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The History of Modern Homelessness

Posted on December 2, 2016

Did Homelessness Start in 1982? 

Homelessness – or a lack of a fixed, regular, and adequate nighttime residence – has of course existed for a very long time.  Thinking just about the United States, in the 19th century tens of thousands of people experienced homelessness as cities (and the country itself) rapidly grew and urbanized.  The word “hobo”, for example, originated in the 1890s in the Pacific Northwest as a term for homeless migratory workers.  In the 1930s, hundreds of thousands of people became homeless during the Great Depression, with many people ending up in “Hoovervilles” (essentially homeless encampments).

An excellent video about the history of homelessness in the Bay Area.

The homelessness that we see today is clearly not the result of a rapidly urbanizing country, and it’s not really the result of a specific economic downturn (though that’s much closer).  No, “modern” homelessness really began in the early 1980s as the consequence of multiple economic, political, and social changes in our country.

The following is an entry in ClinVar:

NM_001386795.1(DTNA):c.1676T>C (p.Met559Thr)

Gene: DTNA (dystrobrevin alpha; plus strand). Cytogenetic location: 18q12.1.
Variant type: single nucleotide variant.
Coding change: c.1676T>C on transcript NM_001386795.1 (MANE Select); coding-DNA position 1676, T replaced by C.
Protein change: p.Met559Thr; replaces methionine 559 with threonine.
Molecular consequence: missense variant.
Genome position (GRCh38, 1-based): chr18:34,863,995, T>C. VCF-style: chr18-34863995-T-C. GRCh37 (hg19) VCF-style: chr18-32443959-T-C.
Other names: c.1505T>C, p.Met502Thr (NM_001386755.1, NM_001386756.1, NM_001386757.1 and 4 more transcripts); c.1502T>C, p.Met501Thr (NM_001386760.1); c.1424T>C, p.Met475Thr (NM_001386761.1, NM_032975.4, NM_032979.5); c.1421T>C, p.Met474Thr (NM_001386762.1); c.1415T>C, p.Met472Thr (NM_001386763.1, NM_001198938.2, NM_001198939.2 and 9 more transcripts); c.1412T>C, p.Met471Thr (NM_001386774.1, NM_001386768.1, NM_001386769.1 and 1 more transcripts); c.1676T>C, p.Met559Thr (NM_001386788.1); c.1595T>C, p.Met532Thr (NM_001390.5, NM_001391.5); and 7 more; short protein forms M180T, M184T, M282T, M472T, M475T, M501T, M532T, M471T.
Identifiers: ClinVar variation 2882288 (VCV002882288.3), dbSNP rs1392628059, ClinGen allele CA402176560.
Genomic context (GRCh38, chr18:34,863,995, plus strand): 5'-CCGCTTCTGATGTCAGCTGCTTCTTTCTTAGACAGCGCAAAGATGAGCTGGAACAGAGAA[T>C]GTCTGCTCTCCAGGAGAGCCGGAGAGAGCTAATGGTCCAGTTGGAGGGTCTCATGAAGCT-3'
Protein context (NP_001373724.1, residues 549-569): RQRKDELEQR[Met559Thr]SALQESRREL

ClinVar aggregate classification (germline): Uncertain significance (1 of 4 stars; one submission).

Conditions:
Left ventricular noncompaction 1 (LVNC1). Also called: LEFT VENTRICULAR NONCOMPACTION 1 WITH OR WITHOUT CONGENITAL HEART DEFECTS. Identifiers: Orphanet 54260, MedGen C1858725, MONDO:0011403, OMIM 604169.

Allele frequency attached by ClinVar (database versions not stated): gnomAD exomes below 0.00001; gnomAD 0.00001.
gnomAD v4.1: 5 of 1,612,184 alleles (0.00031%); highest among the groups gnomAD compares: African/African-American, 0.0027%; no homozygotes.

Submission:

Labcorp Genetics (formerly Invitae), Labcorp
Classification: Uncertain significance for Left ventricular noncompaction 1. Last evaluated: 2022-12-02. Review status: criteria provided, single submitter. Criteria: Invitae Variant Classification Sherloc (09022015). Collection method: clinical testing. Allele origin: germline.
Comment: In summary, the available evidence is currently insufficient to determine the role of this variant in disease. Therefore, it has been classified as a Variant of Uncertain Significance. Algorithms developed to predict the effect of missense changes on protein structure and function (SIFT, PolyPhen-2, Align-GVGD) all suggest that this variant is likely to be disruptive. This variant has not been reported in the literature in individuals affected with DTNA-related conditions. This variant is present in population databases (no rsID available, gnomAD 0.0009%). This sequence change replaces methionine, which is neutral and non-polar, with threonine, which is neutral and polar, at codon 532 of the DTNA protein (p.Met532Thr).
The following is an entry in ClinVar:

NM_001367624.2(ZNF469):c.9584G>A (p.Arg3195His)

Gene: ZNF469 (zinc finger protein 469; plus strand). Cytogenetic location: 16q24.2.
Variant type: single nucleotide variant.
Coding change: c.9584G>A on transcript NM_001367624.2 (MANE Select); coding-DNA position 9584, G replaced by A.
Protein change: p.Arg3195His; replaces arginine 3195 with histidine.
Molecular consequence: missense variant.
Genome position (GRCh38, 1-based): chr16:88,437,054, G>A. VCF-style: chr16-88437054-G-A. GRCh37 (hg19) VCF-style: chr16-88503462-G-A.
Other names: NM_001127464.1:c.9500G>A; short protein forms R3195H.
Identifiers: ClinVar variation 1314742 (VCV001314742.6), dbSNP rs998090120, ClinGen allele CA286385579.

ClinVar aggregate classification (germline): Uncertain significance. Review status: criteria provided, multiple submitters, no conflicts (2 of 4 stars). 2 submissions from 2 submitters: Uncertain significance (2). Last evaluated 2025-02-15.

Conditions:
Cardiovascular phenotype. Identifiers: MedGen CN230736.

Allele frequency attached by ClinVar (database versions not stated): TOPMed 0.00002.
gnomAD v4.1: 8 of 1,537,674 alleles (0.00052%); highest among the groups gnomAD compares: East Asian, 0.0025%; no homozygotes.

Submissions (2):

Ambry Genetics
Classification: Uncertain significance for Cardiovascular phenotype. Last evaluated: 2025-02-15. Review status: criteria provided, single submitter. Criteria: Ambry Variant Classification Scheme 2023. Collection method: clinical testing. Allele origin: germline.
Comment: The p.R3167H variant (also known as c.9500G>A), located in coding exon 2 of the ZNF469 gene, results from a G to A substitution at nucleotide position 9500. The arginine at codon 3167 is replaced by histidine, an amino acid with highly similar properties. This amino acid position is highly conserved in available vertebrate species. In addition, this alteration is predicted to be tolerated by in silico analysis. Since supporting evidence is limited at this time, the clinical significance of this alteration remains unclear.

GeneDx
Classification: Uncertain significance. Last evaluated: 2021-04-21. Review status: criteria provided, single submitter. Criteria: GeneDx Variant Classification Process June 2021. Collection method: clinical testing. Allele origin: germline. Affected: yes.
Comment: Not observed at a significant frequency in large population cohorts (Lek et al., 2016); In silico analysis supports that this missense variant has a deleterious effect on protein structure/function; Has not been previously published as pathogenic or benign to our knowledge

#1 The federal government dramatically slashed funding for affordable housing.

There was an over 90% reduction in affordable housing dollars.

#2 Federal and state governments dramatically slashed funding for mental health beds.

There was an over 90% reduction in per capita psychiatric beds.

#3 Real wages began stagnating. (The minimum wage today supplies about 50% or less of the buying power it did in the early 1980s)

Real wages have stagnated since the 1970s

#4 Major social safety net gaps left thousands of Vietnam Veterans without support.

For an excellent video highlighting the history of homelessness in the Bay Area, you can click here or on the picture below to watch a video from CBS news:

Video about history of homelessness

The Takeaways:

1. Homelessness is an extreme manifestation of poverty.  As our systems for alleviating poverty are cut back, homelessness gets worse.

2. Public policy plays a critical role.

3. Local communities have had a very difficult time mobilizing an effective response to a problem that was once somewhat effectively prevented at a national level.


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